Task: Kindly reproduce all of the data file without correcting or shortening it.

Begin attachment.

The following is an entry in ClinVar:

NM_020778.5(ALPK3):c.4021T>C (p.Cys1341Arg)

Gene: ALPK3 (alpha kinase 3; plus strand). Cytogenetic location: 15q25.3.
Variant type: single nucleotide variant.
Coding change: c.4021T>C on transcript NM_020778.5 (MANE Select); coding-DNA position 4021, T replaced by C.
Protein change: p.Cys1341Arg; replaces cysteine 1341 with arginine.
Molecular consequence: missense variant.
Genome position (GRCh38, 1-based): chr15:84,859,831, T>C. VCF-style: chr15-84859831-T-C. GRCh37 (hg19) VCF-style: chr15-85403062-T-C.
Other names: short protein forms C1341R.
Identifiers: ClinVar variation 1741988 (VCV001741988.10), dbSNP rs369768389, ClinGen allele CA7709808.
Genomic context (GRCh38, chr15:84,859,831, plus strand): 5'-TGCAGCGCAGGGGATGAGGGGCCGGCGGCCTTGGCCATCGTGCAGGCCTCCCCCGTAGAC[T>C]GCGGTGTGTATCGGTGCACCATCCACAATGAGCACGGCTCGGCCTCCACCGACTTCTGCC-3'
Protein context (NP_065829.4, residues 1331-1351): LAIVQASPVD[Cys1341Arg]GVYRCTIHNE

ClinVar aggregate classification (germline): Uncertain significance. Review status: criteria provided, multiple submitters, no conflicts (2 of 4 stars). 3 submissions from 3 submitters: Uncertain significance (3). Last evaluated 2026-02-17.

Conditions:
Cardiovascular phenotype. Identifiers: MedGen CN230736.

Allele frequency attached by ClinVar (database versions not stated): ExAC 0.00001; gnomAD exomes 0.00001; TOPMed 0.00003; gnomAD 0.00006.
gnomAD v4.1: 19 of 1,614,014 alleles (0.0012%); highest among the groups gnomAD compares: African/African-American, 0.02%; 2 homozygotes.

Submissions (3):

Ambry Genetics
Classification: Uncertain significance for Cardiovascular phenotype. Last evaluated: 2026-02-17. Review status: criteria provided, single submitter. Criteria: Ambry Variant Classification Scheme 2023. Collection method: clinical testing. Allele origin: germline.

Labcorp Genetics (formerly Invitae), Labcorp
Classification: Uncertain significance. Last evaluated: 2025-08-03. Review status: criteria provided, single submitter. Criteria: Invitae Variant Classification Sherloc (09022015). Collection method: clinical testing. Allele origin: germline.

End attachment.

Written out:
The following is an entry in ClinVar:

NM_020778.5(ALPK3):c.4021T>C (p.Cys1341Arg)

Gene: ALPK3 (alpha kinase 3; plus strand). Cytogenetic location: 15q25.3.
Variant type: single nucleotide variant.
Coding change: c.4021T>C on transcript NM_020778.5 (MANE Select); coding-DNA position 4021, T replaced by C.
Protein change: p.Cys1341Arg; replaces cysteine 1341 with arginine.
Molecular consequence: missense variant.
Genome position (GRCh38, 1-based): chr15:84,859,831, T>C. VCF-style: chr15-84859831-T-C. GRCh37 (hg19) VCF-style: chr15-85403062-T-C.
Other names: short protein forms C1341R.
Identifiers: ClinVar variation 1741988 (VCV001741988.10), dbSNP rs369768389, ClinGen allele CA7709808.
Genomic context (GRCh38, chr15:84,859,831, plus strand): 5'-TGCAGCGCAGGGGATGAGGGGCCGGCGGCCTTGGCCATCGTGCAGGCCTCCCCCGTAGAC[T>C]GCGGTGTGTATCGGTGCACCATCCACAATGAGCACGGCTCGGCCTCCACCGACTTCTGCC-3'
Protein context (NP_065829.4, residues 1331-1351): LAIVQASPVD[Cys1341Arg]GVYRCTIHNE

ClinVar aggregate classification (germline): Uncertain significance. Review status: criteria provided, multiple submitters, no conflicts (2 of 4 stars). 3 submissions from 3 submitters: Uncertain significance (3). Last evaluated 2026-02-17.

Conditions:
Cardiovascular phenotype. Identifiers: MedGen CN230736.

Allele frequency attached by ClinVar (database versions not stated): ExAC 0.00001; gnomAD exomes 0.00001; TOPMed 0.00003; gnomAD 0.00006.
gnomAD v4.1: 19 of 1,614,014 alleles (0.0012%); highest among the groups gnomAD compares: African/African-American, 0.02%; 2 homozygotes.

Submissions (3):

Ambry Genetics
Classification: Uncertain significance for Cardiovascular phenotype. Last evaluated: 2026-02-17. Review status: criteria provided, single submitter. Criteria: Ambry Variant Classification Scheme 2023. Collection method: clinical testing. Allele origin: germline.

Labcorp Genetics (formerly Invitae), Labcorp
Classification: Uncertain significance. Last evaluated: 2025-08-03. Review status: criteria provided, single submitter. Criteria: Invitae Variant Classification Sherloc (09022015). Collection method: clinical testing. Allele origin: germline.